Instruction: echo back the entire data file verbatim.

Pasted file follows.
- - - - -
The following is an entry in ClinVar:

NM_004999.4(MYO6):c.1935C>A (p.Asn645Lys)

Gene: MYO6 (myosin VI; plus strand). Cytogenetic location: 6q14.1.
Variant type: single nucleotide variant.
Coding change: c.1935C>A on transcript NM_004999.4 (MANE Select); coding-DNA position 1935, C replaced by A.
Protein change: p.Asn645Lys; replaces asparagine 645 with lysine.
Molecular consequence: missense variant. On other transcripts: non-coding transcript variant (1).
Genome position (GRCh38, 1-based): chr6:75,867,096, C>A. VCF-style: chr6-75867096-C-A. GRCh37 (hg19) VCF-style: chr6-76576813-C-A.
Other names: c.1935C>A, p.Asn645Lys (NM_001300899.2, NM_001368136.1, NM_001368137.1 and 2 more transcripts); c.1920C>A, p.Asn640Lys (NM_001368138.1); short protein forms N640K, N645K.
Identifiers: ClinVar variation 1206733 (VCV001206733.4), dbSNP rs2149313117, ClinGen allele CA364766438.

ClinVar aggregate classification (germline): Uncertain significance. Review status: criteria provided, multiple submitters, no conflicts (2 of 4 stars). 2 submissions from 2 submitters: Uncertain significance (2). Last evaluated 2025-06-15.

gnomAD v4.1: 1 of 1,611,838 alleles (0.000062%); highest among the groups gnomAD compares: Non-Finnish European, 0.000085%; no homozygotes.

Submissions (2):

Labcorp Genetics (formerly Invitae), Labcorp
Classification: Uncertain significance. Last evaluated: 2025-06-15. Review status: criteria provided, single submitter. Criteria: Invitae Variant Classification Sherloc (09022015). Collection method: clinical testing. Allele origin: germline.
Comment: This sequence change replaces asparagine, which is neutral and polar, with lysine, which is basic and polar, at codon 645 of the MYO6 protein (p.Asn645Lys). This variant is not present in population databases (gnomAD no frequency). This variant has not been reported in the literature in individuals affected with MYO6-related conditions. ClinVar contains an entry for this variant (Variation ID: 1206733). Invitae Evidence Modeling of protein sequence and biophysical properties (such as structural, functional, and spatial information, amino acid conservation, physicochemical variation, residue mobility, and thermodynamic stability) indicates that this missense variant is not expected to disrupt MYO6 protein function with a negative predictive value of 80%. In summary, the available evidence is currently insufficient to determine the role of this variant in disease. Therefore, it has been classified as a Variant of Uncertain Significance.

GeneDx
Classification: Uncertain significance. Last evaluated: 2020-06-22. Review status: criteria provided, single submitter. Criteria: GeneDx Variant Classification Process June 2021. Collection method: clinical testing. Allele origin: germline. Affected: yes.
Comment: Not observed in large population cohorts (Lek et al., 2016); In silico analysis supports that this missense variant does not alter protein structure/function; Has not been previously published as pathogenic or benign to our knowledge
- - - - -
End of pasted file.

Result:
The following is an entry in ClinVar:

NM_004999.4(MYO6):c.1935C>A (p.Asn645Lys)

Gene: MYO6 (myosin VI; plus strand). Cytogenetic location: 6q14.1.
Variant type: single nucleotide variant.
Coding change: c.1935C>A on transcript NM_004999.4 (MANE Select); coding-DNA position 1935, C replaced by A.
Protein change: p.Asn645Lys; replaces asparagine 645 with lysine.
Molecular consequence: missense variant. On other transcripts: non-coding transcript variant (1).
Genome position (GRCh38, 1-based): chr6:75,867,096, C>A. VCF-style: chr6-75867096-C-A. GRCh37 (hg19) VCF-style: chr6-76576813-C-A.
Other names: c.1935C>A, p.Asn645Lys (NM_001300899.2, NM_001368136.1, NM_001368137.1 and 2 more transcripts); c.1920C>A, p.Asn640Lys (NM_001368138.1); short protein forms N640K, N645K.
Identifiers: ClinVar variation 1206733 (VCV001206733.4), dbSNP rs2149313117, ClinGen allele CA364766438.

ClinVar aggregate classification (germline): Uncertain significance. Review status: criteria provided, multiple submitters, no conflicts (2 of 4 stars). 2 submissions from 2 submitters: Uncertain significance (2). Last evaluated 2025-06-15.

gnomAD v4.1: 1 of 1,611,838 alleles (0.000062%); highest among the groups gnomAD compares: Non-Finnish European, 0.000085%; no homozygotes.

Submissions (2):

Labcorp Genetics (formerly Invitae), Labcorp
Classification: Uncertain significance. Last evaluated: 2025-06-15. Review status: criteria provided, single submitter. Criteria: Invitae Variant Classification Sherloc (09022015). Collection method: clinical testing. Allele origin: germline.
Comment: This sequence change replaces asparagine, which is neutral and polar, with lysine, which is basic and polar, at codon 645 of the MYO6 protein (p.Asn645Lys). This variant is not present in population databases (gnomAD no frequency). This variant has not been reported in the literature in individuals affected with MYO6-related conditions. ClinVar contains an entry for this variant (Variation ID: 1206733). Invitae Evidence Modeling of protein sequence and biophysical properties (such as structural, functional, and spatial information, amino acid conservation, physicochemical variation, residue mobility, and thermodynamic stability) indicates that this missense variant is not expected to disrupt MYO6 protein function with a negative predictive value of 80%. In summary, the available evidence is currently insufficient to determine the role of this variant in disease. Therefore, it has been classified as a Variant of Uncertain Significance.

GeneDx
Classification: Uncertain significance. Last evaluated: 2020-06-22. Review status: criteria provided, single submitter. Criteria: GeneDx Variant Classification Process June 2021. Collection method: clinical testing. Allele origin: germline. Affected: yes.
Comment: Not observed in large population cohorts (Lek et al., 2016); In silico analysis supports that this missense variant does not alter protein structure/function; Has not been previously published as pathogenic or benign to our knowledge